Like Mark, John does not record the Lord’s Prayer, as he gives more focus to who Jesus is than what he teaches. This christological focus means that the teaching contained within the Prayer is given instead in reflections on the person of Christ. John reflects repeatedly on the closeness – in fact oneness – of the Son and the Father and speaks in his prologue of this relationship being opened up to those who receive ‘the Word made flesh’: ‘But to all who received him, who believed in his name he gave power to become children of God, who were born not of blood or of the will of the flesh but of God’ (John 1:13). There are few references to the kingdom of God in John’s gospel, the focus having shifted from the kingdom to the King – Jesus Christ. However, as he stands before Pilate, Jesus speaks of the kingdom as being his: ‘my kingdom is not from this world’ (John 18:36). For John, doing the will of God is about believing in Jesus. The bread is not so much daily provision as the heavenly sacramental food of Jesus: ‘I am the bread of life. Whoever comes to me will never be hungry, and whoever believes in me will never be thirsty’ (John 6:35). Forgiveness remains an important theme (‘God did not send his Son to condemn the world …’, John 3:17), and the disciples are sent out to carry that forgiveness to the world: ‘if you forgive the sins of any they are forgiven’ (John 20:23). The theme is developed in the gospel’s reflections on dwelling in the love of Christ: Jesus instructs his disciples, ‘love one another as I have loved you’ (John 15:12). John, like the other writers, recognises the struggle with persecution and evil but expresses it in more cosmic terms of the battle between light and darkness. His tone is triumphant: ‘the light shines in the darkness and the darkness did not overcome it’ (John 1:5).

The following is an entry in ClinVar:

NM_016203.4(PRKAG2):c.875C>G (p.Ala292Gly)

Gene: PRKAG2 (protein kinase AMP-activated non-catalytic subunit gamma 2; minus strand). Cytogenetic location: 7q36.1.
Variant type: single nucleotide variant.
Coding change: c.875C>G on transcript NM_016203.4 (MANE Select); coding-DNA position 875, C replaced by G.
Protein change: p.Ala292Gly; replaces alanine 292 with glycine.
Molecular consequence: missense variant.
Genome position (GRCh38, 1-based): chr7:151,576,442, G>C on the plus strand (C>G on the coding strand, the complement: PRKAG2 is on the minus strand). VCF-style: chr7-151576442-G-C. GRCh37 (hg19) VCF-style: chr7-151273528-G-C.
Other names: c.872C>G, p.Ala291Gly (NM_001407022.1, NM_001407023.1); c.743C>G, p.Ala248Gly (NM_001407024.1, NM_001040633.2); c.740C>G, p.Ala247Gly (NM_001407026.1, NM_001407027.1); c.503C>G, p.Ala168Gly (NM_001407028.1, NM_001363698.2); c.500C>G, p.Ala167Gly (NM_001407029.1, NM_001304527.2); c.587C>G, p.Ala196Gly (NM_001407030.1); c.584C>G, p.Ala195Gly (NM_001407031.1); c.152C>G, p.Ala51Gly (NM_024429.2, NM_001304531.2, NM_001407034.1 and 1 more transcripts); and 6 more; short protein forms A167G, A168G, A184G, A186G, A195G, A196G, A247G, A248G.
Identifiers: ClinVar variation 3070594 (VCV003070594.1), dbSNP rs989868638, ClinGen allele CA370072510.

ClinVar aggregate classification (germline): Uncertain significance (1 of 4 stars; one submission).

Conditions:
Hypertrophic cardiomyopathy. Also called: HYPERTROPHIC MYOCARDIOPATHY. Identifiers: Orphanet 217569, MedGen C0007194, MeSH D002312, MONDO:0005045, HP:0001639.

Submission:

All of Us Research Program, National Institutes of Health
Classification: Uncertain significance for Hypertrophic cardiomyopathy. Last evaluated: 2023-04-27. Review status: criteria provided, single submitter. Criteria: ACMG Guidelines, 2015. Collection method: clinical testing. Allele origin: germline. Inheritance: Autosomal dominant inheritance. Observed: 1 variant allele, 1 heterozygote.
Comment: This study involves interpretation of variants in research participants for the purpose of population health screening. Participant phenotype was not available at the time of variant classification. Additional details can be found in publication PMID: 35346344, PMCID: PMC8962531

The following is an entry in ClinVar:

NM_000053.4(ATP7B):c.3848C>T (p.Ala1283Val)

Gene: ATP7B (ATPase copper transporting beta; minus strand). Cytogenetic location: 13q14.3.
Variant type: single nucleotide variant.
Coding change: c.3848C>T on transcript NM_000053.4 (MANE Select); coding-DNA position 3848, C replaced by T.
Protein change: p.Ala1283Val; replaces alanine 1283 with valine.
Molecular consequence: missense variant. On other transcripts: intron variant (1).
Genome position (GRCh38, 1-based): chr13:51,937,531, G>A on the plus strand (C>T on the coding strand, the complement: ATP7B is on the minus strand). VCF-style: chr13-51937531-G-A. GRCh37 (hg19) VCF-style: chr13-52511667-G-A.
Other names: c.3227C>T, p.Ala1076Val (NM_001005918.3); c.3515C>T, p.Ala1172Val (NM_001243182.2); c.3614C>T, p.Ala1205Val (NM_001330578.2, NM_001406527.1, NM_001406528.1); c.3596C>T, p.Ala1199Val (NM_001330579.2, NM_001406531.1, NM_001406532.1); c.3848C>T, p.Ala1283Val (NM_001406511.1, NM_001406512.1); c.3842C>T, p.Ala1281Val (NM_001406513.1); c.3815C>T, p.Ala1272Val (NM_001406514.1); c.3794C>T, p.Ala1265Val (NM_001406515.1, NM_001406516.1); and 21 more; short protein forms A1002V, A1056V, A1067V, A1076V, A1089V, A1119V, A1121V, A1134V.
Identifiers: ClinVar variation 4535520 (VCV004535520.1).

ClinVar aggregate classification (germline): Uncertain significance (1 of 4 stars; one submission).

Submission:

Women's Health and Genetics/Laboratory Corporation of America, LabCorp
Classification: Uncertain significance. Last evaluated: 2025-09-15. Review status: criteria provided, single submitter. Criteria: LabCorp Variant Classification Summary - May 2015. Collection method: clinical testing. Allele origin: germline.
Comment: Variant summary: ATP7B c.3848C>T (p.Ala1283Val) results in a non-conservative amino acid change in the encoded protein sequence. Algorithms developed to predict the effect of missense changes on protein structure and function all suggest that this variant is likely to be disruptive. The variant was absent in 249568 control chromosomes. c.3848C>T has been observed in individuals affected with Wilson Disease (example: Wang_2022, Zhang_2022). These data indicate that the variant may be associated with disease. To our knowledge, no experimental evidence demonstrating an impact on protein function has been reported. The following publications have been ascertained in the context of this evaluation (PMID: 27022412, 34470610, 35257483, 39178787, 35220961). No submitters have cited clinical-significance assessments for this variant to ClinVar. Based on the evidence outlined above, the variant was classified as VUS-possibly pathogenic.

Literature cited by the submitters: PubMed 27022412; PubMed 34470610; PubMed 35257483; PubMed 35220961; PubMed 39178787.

The disciples’ request ‘Lord teach us to pray’ (Luke 11:1) arises from the way Jesus is praying (once again withdrawing with his followers to ‘a certain place’). This contrasts with the way Matthew includes the Lord’s Prayer within a section on prayer in the great `Sermon on the Mount’ (Matthew 6:5-13). Matthew emphasises Jesus as the teacher or the new lawgiver, sitting down on the mountain to teach his disciples (Matthew 5:1). Luke has placed Jesus’ teaching about prayer as following Jesus’ action of praying: the reader is encouraged not simply to follow the words of Jesus, but to follow his example: to pray not simply as he taught, but as he prayed.